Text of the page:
Connect with us


Court bid to prevent Spurs leasing rewilded London golf course fails



Public parks across London and beyond are being put at risk by a high court judgment in favour of Enfield council leasing a rewilded golf course to Tottenham Hotspur for a football academy, campaigners say.

The court has ruled that Enfield council is allowed to hand over more than half of the 97-hectare (240-acre) Whitewebbs Park to Spurs, which has submitted plans to the council to build a new women’s and girls’ academy on the green belt site.

Mr Justice Mould dismissed campaigners, led by local resident Sean Wilkinson, who argued that the council was bound by a statutory duty to ensure the wildlife-rich former council golf course remained open to the wider public for recreation.

The campaigners have vowed to appeal against the verdict and continue to fight plans to fence off and build on a swath of the park, which was sold to the council to benefit the people of the borough nearly a century ago. Since the public golf course closed in 2021, Whitewebbs has been widely used by local people and wildlife including 80 species of bird and at least nine species of bat, as well as great-crested newts and badgers.

Wilkinson, a retired teacher, said: “It would be dreadful if that verdict stood, not just for Whitewebbs but practically any open space in the London area and beyond. We’re seeing a revitalisation of the enclosure movement by big corporations and this is going to permit land-grabs by other sporting clubs and businesses.

“There’s no difference between this kind of industrial sporting facility and a low-level factory development. Spurs want to create a fortified encampment in the park. We’re definitely going to fight this.”

Campaigners are seeking the judge’s permission to appeal against the verdict. The campaigners’ solicitor, Harriet Child of the Public Interest Law Centre, said: “If this can happen to Whitewebbs Park, it can happen anywhere. It can happen to your local park, playground or playing field.

“Public trust land was one of the great and radical advances to come out of the public backlash against development encroaching on people’s ability to access open space. It’s terribly sad that we’ve lost sight of that as a society.

“This judgment shows a willingness to sell land to private companies that people fought so hard to protect for the public nearly 100 years ago.”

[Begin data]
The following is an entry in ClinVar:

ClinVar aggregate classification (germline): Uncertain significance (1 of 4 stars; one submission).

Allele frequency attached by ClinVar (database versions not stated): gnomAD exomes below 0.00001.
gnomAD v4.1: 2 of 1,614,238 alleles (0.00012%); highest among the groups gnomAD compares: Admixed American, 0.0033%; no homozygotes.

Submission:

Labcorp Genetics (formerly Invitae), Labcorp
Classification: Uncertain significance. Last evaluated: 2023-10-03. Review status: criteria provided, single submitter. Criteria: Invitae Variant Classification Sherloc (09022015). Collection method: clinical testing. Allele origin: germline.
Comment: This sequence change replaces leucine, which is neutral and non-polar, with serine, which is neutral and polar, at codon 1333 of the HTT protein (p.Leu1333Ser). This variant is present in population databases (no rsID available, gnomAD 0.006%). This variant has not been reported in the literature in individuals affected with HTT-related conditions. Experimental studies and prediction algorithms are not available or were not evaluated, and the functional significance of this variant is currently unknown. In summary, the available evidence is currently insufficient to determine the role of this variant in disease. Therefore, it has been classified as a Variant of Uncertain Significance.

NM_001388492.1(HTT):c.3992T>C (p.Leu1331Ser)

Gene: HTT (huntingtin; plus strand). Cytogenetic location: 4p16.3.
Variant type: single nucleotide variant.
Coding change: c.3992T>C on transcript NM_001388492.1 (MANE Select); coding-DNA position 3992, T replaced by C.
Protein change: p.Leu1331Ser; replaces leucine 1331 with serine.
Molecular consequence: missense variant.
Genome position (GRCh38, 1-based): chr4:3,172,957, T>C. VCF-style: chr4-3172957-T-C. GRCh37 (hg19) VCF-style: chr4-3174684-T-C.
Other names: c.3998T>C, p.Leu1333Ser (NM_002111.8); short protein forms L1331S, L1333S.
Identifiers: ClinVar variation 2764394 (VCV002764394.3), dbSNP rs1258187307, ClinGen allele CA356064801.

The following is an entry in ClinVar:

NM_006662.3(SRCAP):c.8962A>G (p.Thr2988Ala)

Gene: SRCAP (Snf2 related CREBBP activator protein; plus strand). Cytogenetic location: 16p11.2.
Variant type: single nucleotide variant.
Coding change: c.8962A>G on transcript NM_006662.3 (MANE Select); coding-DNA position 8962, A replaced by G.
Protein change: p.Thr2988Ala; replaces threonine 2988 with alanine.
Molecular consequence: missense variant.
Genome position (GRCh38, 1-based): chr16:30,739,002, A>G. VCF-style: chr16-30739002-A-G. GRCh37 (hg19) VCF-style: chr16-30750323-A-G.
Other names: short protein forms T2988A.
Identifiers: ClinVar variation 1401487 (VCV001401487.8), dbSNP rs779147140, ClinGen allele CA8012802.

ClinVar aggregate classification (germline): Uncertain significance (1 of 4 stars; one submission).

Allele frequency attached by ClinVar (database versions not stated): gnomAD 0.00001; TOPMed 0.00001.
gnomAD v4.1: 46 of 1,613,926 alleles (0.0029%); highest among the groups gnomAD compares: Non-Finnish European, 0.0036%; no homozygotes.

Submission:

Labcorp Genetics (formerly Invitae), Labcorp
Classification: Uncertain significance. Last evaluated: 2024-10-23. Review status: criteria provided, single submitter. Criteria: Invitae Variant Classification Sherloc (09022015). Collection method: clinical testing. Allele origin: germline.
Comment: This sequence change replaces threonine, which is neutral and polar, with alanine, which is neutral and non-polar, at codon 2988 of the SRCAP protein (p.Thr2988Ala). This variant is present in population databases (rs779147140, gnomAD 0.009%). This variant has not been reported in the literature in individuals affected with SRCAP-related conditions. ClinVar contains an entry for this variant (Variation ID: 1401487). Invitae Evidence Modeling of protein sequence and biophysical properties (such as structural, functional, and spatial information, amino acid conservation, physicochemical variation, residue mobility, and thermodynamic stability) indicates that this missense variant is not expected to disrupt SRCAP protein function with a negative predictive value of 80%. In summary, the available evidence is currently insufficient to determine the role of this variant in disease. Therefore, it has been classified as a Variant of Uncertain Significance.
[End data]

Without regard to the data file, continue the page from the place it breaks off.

Enfield council is handing Spurs a 25-year lease to the land for £2m. Campaigner Ed Allnutt added: “The works that will be carried out are irreversible and damaging. It’s not just people who use the park – it’s home to reptiles, badgers, and habitat priority listed birds. It is adjacent to the beaver habitat at Forty Hall. This is a huge construction project that will permanently change a beautiful, biodiverse landscape. The enclosure will largely benefit a huge private enterprise, Tottenham Hotspur, that is owned offshore, for an elite academy. It will be a permanent loss to the community and nature.”

In his written verdict, Mould concluded that the proposed training facility was “not confined to commercial football training” and would “foster a large element of community access and support women’s and girls’ football locally”.

Alice Roberts, the head of campaigns at CPRE London, an environmental charity, called on Spurs to withdraw its planning application for Whitewebbs and develop the facilities on another site.

“We are enormously disappointed that a wealthy football club like Tottenham Hotspur feels it appropriate to take over a public park when they can well afford to purchase land elsewhere,” she said.

“We strongly support provision for women’s football, but this is a wealthy, professional football club which has plenty of resources to buy land which is not public park land.”

Roberts added: “I’m staggered that it’s possible for a council to sell a park to a very wealthy organisation with impunity.”

When QPR sought to build a new training ground on public playing fields at Warren Farm in west London, a public outcry led to the football club eventually backing down. Warren Farm will instead become a publicly accessible nature reserve.

Spurs’ plans for Whitewebbs, which will be considered by Enfield’s planning committee and are open to public comments until the end of the month, involve the club developing and managing 53 hectares of the park. A portion of this will be fenced off for the women’s academy, including indoor facilities and all-weather pitches, as well as a sports turf academy, surrounded by new tree-planting.

An Enfield council spokesperson said: “Enfield council welcomes this judgment confirming that due process was followed at all times leading up to the decision to enter into the agreement for lease. The lease of part of Whitewebbs Park is set to bring significant benefits to the local community including the protection and enhancement of the park and woods, further investment in a new on-site cafe, toilets and other facilities as well as preserving open public access to over 80% of the park for all residents.”

Spurs declined to comment.

Continue Reading